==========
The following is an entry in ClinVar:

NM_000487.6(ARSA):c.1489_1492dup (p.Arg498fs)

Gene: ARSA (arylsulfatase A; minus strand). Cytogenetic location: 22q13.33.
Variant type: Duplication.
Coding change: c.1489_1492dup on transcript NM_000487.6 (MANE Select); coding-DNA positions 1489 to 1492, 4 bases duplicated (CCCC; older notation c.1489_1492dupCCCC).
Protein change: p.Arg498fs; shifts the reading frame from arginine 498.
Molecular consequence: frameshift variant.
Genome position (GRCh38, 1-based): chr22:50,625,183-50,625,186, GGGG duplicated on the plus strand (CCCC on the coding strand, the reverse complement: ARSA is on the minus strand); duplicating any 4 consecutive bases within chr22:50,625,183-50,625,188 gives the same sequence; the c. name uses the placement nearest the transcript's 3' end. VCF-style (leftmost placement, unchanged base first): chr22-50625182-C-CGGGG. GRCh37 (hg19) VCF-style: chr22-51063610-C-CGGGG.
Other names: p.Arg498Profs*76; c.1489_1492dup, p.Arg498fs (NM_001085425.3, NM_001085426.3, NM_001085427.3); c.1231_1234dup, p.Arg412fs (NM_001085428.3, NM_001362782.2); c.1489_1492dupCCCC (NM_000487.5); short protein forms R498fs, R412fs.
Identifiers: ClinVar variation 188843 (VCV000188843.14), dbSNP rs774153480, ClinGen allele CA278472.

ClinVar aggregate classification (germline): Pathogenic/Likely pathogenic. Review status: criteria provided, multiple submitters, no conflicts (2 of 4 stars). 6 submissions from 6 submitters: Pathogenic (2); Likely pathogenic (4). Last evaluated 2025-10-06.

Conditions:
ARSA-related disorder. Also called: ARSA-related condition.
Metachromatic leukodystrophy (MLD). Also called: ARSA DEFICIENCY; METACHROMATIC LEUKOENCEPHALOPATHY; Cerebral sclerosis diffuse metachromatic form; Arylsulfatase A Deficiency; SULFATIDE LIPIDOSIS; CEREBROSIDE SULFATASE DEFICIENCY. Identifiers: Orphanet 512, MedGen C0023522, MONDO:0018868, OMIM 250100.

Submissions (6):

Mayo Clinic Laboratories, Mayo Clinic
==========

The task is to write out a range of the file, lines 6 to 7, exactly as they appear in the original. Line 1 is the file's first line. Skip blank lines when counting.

Protein change: p.Arg498fs; shifts the reading frame from arginine 498.
Molecular consequence: frameshift variant.